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Lipids. 1985 Dec;20(12):862-8.

Short term essential fatty acid deficiency in rats. Influence of dietary carbohydrates.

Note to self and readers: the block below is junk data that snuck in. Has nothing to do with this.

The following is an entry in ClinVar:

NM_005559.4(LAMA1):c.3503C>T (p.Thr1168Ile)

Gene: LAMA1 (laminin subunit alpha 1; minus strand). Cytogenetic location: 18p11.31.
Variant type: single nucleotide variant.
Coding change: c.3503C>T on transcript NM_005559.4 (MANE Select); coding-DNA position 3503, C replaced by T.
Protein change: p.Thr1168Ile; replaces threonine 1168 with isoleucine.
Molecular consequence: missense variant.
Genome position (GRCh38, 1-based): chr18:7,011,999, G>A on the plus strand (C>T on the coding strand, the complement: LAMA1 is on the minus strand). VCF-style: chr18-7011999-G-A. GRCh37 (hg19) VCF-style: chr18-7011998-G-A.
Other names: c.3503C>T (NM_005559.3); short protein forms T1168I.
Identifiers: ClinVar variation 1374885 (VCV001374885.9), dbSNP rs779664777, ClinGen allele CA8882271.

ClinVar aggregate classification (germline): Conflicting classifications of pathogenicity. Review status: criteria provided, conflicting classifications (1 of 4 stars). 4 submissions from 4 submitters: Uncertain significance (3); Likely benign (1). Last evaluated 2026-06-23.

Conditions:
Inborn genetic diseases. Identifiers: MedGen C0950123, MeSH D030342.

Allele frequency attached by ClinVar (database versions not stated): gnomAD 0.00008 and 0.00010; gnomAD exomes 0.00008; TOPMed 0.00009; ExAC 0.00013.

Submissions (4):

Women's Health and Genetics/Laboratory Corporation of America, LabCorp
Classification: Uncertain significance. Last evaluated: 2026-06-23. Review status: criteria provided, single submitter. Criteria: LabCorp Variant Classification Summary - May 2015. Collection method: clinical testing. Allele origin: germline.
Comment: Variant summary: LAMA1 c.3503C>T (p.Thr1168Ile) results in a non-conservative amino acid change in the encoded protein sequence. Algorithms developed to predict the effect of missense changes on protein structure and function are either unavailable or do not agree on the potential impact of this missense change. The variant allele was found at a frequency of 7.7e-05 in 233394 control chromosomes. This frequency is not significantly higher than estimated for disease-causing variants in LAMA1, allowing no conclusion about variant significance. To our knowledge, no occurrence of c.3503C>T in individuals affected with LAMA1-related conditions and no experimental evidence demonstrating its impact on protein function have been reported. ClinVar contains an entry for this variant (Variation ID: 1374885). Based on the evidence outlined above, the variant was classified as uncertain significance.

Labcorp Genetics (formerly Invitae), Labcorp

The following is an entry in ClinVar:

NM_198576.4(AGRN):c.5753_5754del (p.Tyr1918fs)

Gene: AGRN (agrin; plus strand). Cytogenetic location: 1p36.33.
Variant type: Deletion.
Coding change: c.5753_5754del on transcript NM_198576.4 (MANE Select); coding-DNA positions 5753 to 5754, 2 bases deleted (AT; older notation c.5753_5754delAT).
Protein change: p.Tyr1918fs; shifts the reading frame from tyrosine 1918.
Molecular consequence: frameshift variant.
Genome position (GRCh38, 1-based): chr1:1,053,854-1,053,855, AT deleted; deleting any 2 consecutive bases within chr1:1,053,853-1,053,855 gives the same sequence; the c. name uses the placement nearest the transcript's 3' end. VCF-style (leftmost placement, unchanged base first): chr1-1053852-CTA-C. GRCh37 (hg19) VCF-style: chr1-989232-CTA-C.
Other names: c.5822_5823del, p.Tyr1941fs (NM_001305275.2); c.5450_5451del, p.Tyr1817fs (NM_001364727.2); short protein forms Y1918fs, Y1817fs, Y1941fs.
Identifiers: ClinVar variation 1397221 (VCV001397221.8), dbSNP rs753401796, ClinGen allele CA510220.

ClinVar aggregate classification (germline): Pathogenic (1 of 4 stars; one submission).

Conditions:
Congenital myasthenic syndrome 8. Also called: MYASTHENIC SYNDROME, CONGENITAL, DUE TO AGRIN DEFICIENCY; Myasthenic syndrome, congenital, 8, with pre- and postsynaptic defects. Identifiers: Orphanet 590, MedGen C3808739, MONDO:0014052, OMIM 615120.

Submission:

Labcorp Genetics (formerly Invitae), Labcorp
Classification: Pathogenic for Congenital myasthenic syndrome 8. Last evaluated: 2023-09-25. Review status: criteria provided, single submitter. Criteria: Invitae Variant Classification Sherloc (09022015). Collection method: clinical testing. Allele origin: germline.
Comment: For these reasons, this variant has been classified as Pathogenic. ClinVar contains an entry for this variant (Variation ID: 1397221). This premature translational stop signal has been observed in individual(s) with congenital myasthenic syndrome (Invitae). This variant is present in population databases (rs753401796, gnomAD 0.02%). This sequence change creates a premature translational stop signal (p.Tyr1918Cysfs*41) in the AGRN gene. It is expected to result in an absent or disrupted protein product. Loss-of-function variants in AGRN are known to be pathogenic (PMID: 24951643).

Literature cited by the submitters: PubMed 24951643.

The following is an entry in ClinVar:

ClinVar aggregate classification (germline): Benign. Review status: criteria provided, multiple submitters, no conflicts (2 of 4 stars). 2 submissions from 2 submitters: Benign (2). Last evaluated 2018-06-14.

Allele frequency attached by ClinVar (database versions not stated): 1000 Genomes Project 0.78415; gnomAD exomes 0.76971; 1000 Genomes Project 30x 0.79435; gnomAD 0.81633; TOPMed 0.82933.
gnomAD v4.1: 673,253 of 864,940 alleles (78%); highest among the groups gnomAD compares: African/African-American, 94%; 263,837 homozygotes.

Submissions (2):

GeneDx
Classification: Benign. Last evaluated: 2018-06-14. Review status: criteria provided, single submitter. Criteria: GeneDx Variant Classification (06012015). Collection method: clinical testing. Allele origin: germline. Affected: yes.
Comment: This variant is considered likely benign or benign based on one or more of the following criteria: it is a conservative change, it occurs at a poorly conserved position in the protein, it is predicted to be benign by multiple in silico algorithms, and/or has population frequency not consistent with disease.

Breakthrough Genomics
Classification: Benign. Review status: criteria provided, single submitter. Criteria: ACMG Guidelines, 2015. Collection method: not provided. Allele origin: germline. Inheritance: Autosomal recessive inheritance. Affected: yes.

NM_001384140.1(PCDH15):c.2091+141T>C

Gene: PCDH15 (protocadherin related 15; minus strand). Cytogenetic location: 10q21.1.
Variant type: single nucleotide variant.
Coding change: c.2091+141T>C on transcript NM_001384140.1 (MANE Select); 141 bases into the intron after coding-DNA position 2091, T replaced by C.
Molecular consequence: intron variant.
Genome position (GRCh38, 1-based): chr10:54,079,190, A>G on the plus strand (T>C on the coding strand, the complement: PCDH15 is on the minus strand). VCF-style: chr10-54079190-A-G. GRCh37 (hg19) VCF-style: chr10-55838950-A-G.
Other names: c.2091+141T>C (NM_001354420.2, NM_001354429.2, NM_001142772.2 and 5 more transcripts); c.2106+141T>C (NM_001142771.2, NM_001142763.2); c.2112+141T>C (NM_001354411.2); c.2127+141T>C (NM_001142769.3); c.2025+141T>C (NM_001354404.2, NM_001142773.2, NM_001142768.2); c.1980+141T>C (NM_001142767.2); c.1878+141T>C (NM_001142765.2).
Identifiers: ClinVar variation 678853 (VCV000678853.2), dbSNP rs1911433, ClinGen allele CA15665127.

The effects of long term (8-14 wk) essential fatty acid (EFA)-deprived diets in rats are well documented. In the present study, we compared, in weanling rats, the effect of a short term (two wk) hydrogenated coconut oil, EFA-deprived, diet (D) with that of a corn oil, EFA-adequate, diet (A), using either sucrose (SU) or starch (ST) as carbohydrate. After two wk, rats fed the sucrose/hydrogenated coconut oil diet developed some characteristic features of EFA deprivation: slower growth rate, decreases in linoleic and arachidonic acid of plasma phospholipids and an increase in n-9 eicosatrienoic acid of plasma phospholipids. When rats ate the starch/hydrogenated coconut oil diet, there was a similar decrease in linoleic acid of plasma phospholipids, but only a small effect on growth rate and no change in the arachidonic acid content of plasma phospholipids. EFA deprivation and sucrose had opposite effects on plasma triglyceride (TG) levels: deprivation induced a decrease, whereas the sucrose induced an increase in very low density lipoprotein (VLDL) triglycerides. The observed decrease in plasma triglyceride during EFA deprivation might result from an activation of lipoprotein lipase during the early stages of deprivation.

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